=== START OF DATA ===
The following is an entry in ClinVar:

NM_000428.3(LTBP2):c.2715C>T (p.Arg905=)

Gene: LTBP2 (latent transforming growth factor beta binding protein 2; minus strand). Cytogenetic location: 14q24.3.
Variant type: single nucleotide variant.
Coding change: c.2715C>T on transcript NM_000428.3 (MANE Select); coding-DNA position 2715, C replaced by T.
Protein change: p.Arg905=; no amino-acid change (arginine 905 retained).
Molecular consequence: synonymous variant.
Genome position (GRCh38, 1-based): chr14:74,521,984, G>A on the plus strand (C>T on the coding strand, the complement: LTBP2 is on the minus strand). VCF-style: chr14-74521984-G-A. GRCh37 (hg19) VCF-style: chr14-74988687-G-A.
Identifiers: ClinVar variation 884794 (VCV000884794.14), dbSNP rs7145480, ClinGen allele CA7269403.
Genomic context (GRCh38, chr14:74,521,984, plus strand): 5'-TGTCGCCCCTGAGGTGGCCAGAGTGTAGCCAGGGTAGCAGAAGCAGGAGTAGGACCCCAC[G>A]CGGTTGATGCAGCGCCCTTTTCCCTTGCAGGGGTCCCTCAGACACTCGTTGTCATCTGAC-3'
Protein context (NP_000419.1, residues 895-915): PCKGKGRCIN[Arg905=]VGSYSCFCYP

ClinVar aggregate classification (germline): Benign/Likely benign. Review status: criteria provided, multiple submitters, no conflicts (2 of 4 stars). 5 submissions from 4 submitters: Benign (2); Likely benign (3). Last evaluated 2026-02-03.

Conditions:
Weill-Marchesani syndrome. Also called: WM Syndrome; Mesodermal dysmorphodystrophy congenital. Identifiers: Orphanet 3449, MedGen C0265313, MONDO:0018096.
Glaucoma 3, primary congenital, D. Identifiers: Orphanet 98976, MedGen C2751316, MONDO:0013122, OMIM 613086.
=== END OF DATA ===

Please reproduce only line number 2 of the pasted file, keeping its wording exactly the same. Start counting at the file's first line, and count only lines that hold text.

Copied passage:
NM_000428.3(LTBP2):c.2715C>T (p.Arg905=)